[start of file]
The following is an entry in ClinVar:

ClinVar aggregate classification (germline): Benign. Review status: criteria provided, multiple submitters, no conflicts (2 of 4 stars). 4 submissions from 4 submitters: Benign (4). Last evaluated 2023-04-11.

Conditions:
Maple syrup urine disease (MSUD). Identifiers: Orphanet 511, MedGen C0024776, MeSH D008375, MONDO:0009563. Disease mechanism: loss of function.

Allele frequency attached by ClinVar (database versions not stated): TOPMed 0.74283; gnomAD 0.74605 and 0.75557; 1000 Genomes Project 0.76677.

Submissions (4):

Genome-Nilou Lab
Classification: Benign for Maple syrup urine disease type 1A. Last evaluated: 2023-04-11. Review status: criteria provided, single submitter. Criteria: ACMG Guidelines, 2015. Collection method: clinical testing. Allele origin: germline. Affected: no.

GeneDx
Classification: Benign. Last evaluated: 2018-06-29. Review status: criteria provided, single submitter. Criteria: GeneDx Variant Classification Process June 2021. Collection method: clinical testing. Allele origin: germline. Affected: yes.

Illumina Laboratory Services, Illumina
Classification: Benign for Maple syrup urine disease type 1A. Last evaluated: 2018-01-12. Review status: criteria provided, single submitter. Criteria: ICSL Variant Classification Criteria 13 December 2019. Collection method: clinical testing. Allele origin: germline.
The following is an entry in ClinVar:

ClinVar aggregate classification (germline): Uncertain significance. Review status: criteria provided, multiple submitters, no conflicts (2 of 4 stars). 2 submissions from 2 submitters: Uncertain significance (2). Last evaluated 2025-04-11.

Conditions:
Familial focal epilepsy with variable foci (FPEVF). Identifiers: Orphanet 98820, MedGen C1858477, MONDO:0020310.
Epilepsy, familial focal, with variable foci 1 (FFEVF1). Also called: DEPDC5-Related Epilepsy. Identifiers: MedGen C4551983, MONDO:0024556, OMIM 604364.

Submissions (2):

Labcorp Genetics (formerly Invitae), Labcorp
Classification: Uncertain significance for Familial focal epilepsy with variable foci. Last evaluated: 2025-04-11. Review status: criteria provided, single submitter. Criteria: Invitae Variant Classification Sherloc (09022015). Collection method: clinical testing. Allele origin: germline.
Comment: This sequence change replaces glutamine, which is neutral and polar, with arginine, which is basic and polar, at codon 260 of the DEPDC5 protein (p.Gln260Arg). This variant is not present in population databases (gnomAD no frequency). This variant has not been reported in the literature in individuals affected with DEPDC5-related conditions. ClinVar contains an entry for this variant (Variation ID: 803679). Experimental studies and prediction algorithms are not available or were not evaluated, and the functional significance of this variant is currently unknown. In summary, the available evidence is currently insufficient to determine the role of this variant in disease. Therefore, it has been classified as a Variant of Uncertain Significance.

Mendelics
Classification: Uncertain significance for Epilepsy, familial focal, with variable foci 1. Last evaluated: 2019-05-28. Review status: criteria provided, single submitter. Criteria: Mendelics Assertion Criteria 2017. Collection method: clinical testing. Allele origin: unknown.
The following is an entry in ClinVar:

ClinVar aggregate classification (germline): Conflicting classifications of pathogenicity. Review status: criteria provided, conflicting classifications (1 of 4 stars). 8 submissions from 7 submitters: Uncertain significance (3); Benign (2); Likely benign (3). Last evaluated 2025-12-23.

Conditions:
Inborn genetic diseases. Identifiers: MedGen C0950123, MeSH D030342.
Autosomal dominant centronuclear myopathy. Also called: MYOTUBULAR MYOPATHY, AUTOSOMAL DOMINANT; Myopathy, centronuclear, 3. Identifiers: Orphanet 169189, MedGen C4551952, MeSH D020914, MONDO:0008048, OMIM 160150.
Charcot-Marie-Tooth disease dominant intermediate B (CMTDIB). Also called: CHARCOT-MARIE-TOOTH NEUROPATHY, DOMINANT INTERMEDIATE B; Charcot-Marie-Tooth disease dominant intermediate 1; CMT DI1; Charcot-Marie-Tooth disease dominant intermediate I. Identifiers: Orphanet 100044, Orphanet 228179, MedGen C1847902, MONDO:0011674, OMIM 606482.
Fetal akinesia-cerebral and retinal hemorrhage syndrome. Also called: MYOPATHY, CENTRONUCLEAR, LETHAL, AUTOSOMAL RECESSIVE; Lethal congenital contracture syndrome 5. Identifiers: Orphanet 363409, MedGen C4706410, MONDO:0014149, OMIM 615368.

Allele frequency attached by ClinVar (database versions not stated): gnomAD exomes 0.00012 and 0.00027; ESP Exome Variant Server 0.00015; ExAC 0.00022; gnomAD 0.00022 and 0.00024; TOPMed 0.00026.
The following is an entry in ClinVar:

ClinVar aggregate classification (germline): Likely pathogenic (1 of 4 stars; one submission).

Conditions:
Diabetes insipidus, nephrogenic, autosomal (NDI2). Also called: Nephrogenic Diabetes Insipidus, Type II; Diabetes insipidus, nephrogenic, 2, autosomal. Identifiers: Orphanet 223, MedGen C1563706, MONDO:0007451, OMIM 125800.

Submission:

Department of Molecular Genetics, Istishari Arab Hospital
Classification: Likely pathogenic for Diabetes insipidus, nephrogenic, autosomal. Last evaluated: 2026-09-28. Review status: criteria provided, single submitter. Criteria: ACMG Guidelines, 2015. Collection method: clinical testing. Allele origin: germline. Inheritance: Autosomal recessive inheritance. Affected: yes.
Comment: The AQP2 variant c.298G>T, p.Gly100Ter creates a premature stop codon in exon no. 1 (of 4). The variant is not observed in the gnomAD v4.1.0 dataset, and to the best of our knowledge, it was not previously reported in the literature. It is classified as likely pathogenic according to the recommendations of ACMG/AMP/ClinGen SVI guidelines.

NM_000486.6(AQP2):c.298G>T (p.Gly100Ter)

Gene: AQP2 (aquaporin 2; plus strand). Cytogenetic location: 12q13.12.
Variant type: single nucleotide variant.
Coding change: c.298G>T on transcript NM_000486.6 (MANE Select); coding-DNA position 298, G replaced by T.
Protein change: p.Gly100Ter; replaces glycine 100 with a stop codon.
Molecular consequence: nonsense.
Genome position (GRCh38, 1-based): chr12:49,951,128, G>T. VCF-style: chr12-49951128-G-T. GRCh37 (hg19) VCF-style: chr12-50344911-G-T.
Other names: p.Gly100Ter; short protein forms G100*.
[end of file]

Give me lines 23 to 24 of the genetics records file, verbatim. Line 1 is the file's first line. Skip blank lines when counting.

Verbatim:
Classification: Uncertain significance for Epilepsy, familial focal, with variable foci 1. Last evaluated: 2019-05-28. Review status: criteria provided, single submitter. Criteria: Mendelics Assertion Criteria 2017. Collection method: clinical testing. Allele origin: unknown.
The following is an entry in ClinVar: